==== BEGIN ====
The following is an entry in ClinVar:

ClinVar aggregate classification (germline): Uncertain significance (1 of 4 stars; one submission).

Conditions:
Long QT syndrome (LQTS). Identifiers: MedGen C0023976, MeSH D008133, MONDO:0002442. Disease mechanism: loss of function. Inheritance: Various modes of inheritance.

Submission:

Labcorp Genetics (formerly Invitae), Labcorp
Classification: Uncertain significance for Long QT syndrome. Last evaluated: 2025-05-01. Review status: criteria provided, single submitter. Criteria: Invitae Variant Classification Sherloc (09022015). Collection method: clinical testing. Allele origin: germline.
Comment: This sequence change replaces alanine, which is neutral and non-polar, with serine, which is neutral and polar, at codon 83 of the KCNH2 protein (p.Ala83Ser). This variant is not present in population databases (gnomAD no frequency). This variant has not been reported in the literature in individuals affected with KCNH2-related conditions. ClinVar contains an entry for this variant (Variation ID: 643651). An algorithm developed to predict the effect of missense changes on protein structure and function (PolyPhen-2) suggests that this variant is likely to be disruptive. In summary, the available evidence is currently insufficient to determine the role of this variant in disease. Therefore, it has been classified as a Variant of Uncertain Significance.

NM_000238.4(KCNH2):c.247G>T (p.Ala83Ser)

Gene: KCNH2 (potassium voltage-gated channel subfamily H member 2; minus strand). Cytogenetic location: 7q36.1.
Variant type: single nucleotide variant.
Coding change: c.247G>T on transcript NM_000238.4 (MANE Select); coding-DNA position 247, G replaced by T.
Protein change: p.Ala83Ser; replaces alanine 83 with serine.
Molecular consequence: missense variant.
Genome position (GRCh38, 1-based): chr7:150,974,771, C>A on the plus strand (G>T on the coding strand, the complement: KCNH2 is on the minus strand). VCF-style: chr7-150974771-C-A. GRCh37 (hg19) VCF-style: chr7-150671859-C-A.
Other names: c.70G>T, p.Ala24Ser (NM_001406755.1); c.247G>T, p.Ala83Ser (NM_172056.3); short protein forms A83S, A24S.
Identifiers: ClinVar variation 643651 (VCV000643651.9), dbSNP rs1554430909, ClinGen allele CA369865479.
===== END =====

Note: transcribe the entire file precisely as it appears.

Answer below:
The following is an entry in ClinVar:

ClinVar aggregate classification (germline): Uncertain significance (1 of 4 stars; one submission).

Conditions:
Long QT syndrome (LQTS). Identifiers: MedGen C0023976, MeSH D008133, MONDO:0002442. Disease mechanism: loss of function. Inheritance: Various modes of inheritance.

Submission:

Labcorp Genetics (formerly Invitae), Labcorp
Classification: Uncertain significance for Long QT syndrome. Last evaluated: 2025-05-01. Review status: criteria provided, single submitter. Criteria: Invitae Variant Classification Sherloc (09022015). Collection method: clinical testing. Allele origin: germline.
Comment: This sequence change replaces alanine, which is neutral and non-polar, with serine, which is neutral and polar, at codon 83 of the KCNH2 protein (p.Ala83Ser). This variant is not present in population databases (gnomAD no frequency). This variant has not been reported in the literature in individuals affected with KCNH2-related conditions. ClinVar contains an entry for this variant (Variation ID: 643651). An algorithm developed to predict the effect of missense changes on protein structure and function (PolyPhen-2) suggests that this variant is likely to be disruptive. In summary, the available evidence is currently insufficient to determine the role of this variant in disease. Therefore, it has been classified as a Variant of Uncertain Significance.

NM_000238.4(KCNH2):c.247G>T (p.Ala83Ser)

Gene: KCNH2 (potassium voltage-gated channel subfamily H member 2; minus strand). Cytogenetic location: 7q36.1.
Variant type: single nucleotide variant.
Coding change: c.247G>T on transcript NM_000238.4 (MANE Select); coding-DNA position 247, G replaced by T.
Protein change: p.Ala83Ser; replaces alanine 83 with serine.
Molecular consequence: missense variant.
Genome position (GRCh38, 1-based): chr7:150,974,771, C>A on the plus strand (G>T on the coding strand, the complement: KCNH2 is on the minus strand). VCF-style: chr7-150974771-C-A. GRCh37 (hg19) VCF-style: chr7-150671859-C-A.
Other names: c.70G>T, p.Ala24Ser (NM_001406755.1); c.247G>T, p.Ala83Ser (NM_172056.3); short protein forms A83S, A24S.
Identifiers: ClinVar variation 643651 (VCV000643651.9), dbSNP rs1554430909, ClinGen allele CA369865479.